One of the things I’ve been very interested in since my undergraduate days is preservation and conservation. Preservation is the idea of “freezing” something like an artifact in time, preserving a specific moment in history for the future to enopy and learn from. Conservation is the idea of not bulldozing stuff flat, but considering the need to sometimes repurpose historic buildings and the landscape for the needs of today and tomorrow. We have to consider what gets preserved, what might just need to be conserved, and how to do it. But we also must consider what CAN be preserved or conserved. Not only with available time and money, but in the available technology. Simply put, not everything can be, no matter how important it might be.
I’m starting new research using ground penetrating radar (GPR) and magnetometry (mag) on the Oregon Trail. Since moving to Wyoming, I’m become involved in the unique nature of the Trail through Wyoming, and shown many the actual trail ruts. It’s a visceral connection to a movement that we can hardly imagine today, people picking up everything they own and putting it into a wagon, or a hand-cart, or even just a leather roll on their backs, and walking or riding for weeks and months across this vast country. I’ve seen tears come to the eyes of adults, and children choke up as they look East and West down the Trail. The Trail itself is worth preserving. But how?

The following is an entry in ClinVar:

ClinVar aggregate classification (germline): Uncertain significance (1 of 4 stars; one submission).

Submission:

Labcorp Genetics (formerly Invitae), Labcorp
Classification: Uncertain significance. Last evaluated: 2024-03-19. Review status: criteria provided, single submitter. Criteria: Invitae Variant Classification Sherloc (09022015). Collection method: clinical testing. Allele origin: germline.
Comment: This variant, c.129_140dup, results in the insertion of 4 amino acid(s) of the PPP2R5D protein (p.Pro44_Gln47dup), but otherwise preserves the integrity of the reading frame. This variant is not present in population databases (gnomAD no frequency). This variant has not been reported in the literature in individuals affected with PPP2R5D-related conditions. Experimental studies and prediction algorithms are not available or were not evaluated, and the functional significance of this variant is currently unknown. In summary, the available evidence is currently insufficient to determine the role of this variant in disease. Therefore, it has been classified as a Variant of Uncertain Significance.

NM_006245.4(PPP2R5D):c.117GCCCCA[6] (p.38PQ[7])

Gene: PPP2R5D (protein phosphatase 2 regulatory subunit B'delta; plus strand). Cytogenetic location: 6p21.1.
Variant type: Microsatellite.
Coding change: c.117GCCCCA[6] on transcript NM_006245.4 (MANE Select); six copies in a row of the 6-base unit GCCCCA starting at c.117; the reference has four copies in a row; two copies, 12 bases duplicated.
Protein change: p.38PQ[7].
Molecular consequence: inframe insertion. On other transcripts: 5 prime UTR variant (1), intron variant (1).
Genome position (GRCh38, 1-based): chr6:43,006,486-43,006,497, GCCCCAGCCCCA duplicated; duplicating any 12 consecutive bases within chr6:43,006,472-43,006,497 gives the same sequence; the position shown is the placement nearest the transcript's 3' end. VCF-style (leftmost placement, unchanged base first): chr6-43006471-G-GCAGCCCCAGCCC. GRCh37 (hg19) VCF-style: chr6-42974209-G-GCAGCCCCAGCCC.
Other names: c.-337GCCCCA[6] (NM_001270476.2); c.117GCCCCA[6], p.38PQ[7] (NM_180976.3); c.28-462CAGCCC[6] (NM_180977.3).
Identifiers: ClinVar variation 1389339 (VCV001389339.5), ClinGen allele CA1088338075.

I’ve been working with GPR and magetometry for several years. They both have industry and scholarly applications. Here’s the Wikipedia entry for GPR, in case you’re interested: GPR, and here’s the one for magnetometry: Mag. But I’ve never used it on a road before. WyoFile reported on my work last year: Oregon Trail, and I’ve just gotten in from the field this year with even more data.
This project will take years. I’ll post some of the GPR images soon as I process them. But I’m excited. Stay tuned.
Just as a note: I have a formal research permit to conduct this work on federal land. Don’t try this at home, folks!